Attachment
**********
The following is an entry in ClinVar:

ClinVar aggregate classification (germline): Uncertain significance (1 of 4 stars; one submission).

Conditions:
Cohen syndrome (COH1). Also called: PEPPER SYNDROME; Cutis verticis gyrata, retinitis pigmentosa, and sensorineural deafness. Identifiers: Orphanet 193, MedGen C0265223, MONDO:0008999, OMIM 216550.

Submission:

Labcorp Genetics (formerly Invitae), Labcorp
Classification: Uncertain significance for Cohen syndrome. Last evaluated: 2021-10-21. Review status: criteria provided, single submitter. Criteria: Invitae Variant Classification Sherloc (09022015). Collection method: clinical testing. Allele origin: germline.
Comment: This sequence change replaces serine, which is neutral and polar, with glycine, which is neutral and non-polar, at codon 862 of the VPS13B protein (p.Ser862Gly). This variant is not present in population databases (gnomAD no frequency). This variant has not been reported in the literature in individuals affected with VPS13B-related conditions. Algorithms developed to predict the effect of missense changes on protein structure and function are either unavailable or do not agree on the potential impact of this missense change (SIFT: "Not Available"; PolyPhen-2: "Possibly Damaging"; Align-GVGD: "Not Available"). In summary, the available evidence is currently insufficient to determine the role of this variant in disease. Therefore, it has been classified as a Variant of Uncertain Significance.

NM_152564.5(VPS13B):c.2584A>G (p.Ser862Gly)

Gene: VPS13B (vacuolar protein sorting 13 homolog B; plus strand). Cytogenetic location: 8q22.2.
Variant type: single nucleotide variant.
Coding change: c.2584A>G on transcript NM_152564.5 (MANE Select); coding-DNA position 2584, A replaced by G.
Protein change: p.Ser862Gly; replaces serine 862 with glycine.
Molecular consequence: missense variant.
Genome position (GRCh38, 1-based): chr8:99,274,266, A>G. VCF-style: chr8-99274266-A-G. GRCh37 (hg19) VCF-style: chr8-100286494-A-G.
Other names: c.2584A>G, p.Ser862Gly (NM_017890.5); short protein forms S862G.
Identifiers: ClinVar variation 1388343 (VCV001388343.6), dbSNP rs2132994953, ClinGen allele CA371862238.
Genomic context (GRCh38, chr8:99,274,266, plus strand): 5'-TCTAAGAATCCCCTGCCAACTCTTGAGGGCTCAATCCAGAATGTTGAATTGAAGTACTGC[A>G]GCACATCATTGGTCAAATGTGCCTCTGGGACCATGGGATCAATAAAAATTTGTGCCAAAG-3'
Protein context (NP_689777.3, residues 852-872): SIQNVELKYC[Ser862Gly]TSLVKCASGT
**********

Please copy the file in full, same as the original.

The following is an entry in ClinVar:

ClinVar aggregate classification (germline): Uncertain significance (1 of 4 stars; one submission).

Conditions:
Cohen syndrome (COH1). Also called: PEPPER SYNDROME; Cutis verticis gyrata, retinitis pigmentosa, and sensorineural deafness. Identifiers: Orphanet 193, MedGen C0265223, MONDO:0008999, OMIM 216550.

Submission:

Labcorp Genetics (formerly Invitae), Labcorp
Classification: Uncertain significance for Cohen syndrome. Last evaluated: 2021-10-21. Review status: criteria provided, single submitter. Criteria: Invitae Variant Classification Sherloc (09022015). Collection method: clinical testing. Allele origin: germline.
Comment: This sequence change replaces serine, which is neutral and polar, with glycine, which is neutral and non-polar, at codon 862 of the VPS13B protein (p.Ser862Gly). This variant is not present in population databases (gnomAD no frequency). This variant has not been reported in the literature in individuals affected with VPS13B-related conditions. Algorithms developed to predict the effect of missense changes on protein structure and function are either unavailable or do not agree on the potential impact of this missense change (SIFT: "Not Available"; PolyPhen-2: "Possibly Damaging"; Align-GVGD: "Not Available"). In summary, the available evidence is currently insufficient to determine the role of this variant in disease. Therefore, it has been classified as a Variant of Uncertain Significance.

NM_152564.5(VPS13B):c.2584A>G (p.Ser862Gly)

Gene: VPS13B (vacuolar protein sorting 13 homolog B; plus strand). Cytogenetic location: 8q22.2.
Variant type: single nucleotide variant.
Coding change: c.2584A>G on transcript NM_152564.5 (MANE Select); coding-DNA position 2584, A replaced by G.
Protein change: p.Ser862Gly; replaces serine 862 with glycine.
Molecular consequence: missense variant.
Genome position (GRCh38, 1-based): chr8:99,274,266, A>G. VCF-style: chr8-99274266-A-G. GRCh37 (hg19) VCF-style: chr8-100286494-A-G.
Other names: c.2584A>G, p.Ser862Gly (NM_017890.5); short protein forms S862G.
Identifiers: ClinVar variation 1388343 (VCV001388343.6), dbSNP rs2132994953, ClinGen allele CA371862238.
Genomic context (GRCh38, chr8:99,274,266, plus strand): 5'-TCTAAGAATCCCCTGCCAACTCTTGAGGGCTCAATCCAGAATGTTGAATTGAAGTACTGC[A>G]GCACATCATTGGTCAAATGTGCCTCTGGGACCATGGGATCAATAAAAATTTGTGCCAAAG-3'
Protein context (NP_689777.3, residues 852-872): SIQNVELKYC[Ser862Gly]TSLVKCASGT